Figure 4a shows the microphotographs of the liver of Nesf/NUCB2-Tg mice and their non-Tg littermates fed 45% HFD for 22 weeks. Fat deposition was visibly higher in the liver of Nesf/NUCB2-Tg mice than in the liver of their non-Tg littermates. Masson trichrome staining showed an increase in collagen fibers around the hepatic central veins. Analysis of the liver lipid content showed that TG level was significantly higher in Nesf/NUCB2-Tg mice than their non-Tg litter mates (Figure 4b).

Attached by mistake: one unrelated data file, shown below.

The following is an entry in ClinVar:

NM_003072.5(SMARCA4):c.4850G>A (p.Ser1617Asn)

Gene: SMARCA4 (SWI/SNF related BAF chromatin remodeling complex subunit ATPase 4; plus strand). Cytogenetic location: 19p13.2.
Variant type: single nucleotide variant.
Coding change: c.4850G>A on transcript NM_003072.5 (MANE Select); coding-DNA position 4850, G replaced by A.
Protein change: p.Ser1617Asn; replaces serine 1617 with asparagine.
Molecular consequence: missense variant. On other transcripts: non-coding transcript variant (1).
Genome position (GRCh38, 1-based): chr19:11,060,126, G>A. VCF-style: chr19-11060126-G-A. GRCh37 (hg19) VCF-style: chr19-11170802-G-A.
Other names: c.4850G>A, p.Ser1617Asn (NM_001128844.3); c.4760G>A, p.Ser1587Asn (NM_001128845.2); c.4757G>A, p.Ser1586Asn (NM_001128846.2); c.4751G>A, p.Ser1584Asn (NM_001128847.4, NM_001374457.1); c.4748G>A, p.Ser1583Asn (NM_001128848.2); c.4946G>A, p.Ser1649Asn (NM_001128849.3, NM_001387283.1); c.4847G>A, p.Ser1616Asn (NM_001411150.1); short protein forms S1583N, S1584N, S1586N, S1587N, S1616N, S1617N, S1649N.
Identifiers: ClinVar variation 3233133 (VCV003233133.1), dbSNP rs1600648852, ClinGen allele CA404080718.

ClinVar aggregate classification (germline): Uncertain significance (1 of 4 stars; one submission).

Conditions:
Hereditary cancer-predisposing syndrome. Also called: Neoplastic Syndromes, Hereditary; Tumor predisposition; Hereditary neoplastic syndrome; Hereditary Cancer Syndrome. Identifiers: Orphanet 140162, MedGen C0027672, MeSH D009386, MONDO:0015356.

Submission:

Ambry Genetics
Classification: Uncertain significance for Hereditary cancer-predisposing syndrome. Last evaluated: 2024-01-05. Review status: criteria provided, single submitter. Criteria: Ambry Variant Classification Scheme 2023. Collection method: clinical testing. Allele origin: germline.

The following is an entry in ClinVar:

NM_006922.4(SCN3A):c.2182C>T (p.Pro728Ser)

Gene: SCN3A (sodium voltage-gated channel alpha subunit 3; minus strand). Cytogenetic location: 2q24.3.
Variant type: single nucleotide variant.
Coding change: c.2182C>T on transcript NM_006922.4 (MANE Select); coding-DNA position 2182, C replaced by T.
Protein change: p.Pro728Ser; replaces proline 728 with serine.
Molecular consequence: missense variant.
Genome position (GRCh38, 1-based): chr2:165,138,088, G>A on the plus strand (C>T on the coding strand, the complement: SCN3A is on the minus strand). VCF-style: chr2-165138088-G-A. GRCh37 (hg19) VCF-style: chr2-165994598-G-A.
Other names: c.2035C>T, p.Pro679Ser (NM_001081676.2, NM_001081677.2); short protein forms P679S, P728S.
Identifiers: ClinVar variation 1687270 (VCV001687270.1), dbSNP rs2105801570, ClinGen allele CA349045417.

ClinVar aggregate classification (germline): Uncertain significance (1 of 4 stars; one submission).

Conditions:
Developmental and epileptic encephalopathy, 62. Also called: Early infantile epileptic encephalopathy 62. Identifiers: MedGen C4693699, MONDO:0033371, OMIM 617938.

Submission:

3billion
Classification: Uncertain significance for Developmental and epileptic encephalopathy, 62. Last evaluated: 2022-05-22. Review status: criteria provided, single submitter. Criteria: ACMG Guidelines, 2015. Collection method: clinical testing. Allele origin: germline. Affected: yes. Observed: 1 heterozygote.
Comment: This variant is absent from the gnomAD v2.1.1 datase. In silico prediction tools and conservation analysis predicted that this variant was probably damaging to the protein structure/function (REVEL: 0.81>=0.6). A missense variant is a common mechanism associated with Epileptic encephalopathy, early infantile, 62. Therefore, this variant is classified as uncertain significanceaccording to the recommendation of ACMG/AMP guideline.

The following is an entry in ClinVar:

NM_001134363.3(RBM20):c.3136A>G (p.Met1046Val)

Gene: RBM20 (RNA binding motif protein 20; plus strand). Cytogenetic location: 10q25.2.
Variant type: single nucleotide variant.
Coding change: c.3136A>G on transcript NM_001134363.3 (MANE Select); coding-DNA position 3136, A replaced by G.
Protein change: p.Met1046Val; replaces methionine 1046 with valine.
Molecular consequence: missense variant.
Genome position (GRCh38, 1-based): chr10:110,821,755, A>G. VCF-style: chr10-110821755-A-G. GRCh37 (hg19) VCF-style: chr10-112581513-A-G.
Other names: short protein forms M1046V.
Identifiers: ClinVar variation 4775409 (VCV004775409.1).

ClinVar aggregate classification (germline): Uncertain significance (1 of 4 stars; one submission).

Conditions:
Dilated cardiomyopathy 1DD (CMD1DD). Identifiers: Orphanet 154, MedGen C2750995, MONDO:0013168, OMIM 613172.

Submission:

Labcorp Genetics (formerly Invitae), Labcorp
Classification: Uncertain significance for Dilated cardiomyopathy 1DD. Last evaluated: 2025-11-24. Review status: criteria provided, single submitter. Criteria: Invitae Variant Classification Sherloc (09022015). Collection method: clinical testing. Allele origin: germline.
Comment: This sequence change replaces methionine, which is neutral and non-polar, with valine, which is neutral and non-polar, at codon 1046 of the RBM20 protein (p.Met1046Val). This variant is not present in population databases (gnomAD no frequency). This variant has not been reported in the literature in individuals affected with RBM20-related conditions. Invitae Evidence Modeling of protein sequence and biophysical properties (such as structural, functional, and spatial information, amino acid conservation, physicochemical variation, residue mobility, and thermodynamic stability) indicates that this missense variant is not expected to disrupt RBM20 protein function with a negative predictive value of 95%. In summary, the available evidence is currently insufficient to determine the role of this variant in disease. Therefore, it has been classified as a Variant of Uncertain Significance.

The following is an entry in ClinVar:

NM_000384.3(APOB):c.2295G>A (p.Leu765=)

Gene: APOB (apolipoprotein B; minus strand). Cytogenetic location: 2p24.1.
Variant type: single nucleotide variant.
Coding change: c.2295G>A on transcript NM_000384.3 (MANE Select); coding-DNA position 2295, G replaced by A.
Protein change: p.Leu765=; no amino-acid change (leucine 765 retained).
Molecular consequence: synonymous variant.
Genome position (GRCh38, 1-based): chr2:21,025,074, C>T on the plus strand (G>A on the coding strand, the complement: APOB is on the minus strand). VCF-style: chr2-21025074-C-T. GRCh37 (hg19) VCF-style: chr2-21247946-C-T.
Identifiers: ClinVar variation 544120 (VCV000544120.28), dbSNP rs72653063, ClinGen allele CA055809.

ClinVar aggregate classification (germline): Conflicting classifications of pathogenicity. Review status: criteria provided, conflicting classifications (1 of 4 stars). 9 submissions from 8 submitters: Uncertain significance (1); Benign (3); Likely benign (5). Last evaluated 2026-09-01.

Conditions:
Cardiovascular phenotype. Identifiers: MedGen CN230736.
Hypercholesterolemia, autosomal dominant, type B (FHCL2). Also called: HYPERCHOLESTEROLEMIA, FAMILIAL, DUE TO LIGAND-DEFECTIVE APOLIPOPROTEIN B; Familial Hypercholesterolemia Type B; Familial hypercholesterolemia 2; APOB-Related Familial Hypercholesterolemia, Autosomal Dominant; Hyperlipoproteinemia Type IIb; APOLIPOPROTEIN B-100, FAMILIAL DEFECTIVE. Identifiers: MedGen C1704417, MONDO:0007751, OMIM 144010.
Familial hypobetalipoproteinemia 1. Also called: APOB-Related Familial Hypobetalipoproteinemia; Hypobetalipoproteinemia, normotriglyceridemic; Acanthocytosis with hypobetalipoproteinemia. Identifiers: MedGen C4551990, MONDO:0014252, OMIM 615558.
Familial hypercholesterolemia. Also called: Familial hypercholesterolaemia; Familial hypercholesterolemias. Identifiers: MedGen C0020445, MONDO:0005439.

The present study demonstrated that overexpression of Nesf/NUCB2 failed to show a significant inhibition of body weight from weaning period of Nesf/NUCB2-Tg mice fed a normal chow diet. In addition, daily food intake was not changed in those mice from 7 to 20 week of age. However, the reason why overexpression of Nesf/NUCB2, a precursor protein of anorexigenic molecule, nesfatin-1, failed to show the reduction of food intake and body weight gain could not be clarified in the present studies. The reduction of food intake caused by intracerebroventricularly administered nesfatin-1 is supposed to be mediated by the neurons expressing oxytocin and CRH in the brain.18, 19 CRH and oxytocin mRNA were confirmed to be overexpressed in the hypothalamus of Nesf/NUCB2-Tg mice, while the mRNA expression of CART, another anorexigenic protein, was significantly inhibited. Overexpression of hypothalamic CRH and oxytocin mRNA in Nesf/NUCB2-Tg mouse may confirm that nesfatin-1 increases hypothalamic CRH and oxytocin mRNA expressions in vivo. In contrast, overexpression of Nesf/NUCB2 inhibited CART mRNA expression in the hypothalamus. Nesf/NUCB2 extensively co-localizes with CART in almost all Nesf/NUCB2-expressing regions of the brain.20 We have previously shown that single peripheral administration of the active segment of nesfatin-1 increased CART expression in the nucleus tractus solitarius but not in the arcuate nucleus of the hypothalamus.12 The finding that continuous overexpression of Nesf/NUCB2 decreased the mRNA expression of CART in the hypothalamus may be one of possible factors which cancel the anorexigenic effects caused by overexpression of Nesf/NUCB2. No difference in body weight between Nesf/NUCB2-Tg mice and their non-Tg littermates during the weaning period suggested that the effect of Nesf/NUCB2 overexpression in the hypothalamus might be quickly compensated before the weaning period in Nesf/NUCB2-Tg mice. On the other hand, Nesf/NUCB2 co-localizes with NPY in the neurons of the arcuate nucleus of the hypothalamus.21 However, mRNA expression of NPY and AgRP was not changed in Nesf/NUCB2-Tg mice, indicating that orexigenic neuropeptides NPY and AgRP are not involved in the regulation of feeding behavior induced by nesfatin-1.